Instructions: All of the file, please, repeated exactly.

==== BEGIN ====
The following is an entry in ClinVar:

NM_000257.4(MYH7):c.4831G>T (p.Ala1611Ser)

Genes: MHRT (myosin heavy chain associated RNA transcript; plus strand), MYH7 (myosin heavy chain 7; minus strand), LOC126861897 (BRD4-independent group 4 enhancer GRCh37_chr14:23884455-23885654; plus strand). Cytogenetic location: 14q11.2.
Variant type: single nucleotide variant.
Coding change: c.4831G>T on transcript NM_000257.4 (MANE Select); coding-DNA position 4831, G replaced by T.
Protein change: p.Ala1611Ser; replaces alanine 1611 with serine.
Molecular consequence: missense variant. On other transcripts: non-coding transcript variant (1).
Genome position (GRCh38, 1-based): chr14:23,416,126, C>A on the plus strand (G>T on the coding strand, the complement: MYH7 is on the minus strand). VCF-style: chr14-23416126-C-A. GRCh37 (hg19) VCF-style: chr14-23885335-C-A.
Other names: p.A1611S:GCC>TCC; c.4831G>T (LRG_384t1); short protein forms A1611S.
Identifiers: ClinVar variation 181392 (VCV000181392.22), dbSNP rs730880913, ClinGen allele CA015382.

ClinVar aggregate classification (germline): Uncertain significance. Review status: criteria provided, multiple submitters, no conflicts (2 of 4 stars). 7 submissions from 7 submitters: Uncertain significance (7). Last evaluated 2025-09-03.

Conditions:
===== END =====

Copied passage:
The following is an entry in ClinVar:

NM_000257.4(MYH7):c.4831G>T (p.Ala1611Ser)

Genes: MHRT (myosin heavy chain associated RNA transcript; plus strand), MYH7 (myosin heavy chain 7; minus strand), LOC126861897 (BRD4-independent group 4 enhancer GRCh37_chr14:23884455-23885654; plus strand). Cytogenetic location: 14q11.2.
Variant type: single nucleotide variant.
Coding change: c.4831G>T on transcript NM_000257.4 (MANE Select); coding-DNA position 4831, G replaced by T.
Protein change: p.Ala1611Ser; replaces alanine 1611 with serine.
Molecular consequence: missense variant. On other transcripts: non-coding transcript variant (1).
Genome position (GRCh38, 1-based): chr14:23,416,126, C>A on the plus strand (G>T on the coding strand, the complement: MYH7 is on the minus strand). VCF-style: chr14-23416126-C-A. GRCh37 (hg19) VCF-style: chr14-23885335-C-A.
Other names: p.A1611S:GCC>TCC; c.4831G>T (LRG_384t1); short protein forms A1611S.
Identifiers: ClinVar variation 181392 (VCV000181392.22), dbSNP rs730880913, ClinGen allele CA015382.

ClinVar aggregate classification (germline): Uncertain significance. Review status: criteria provided, multiple submitters, no conflicts (2 of 4 stars). 7 submissions from 7 submitters: Uncertain significance (7). Last evaluated 2025-09-03.

Conditions: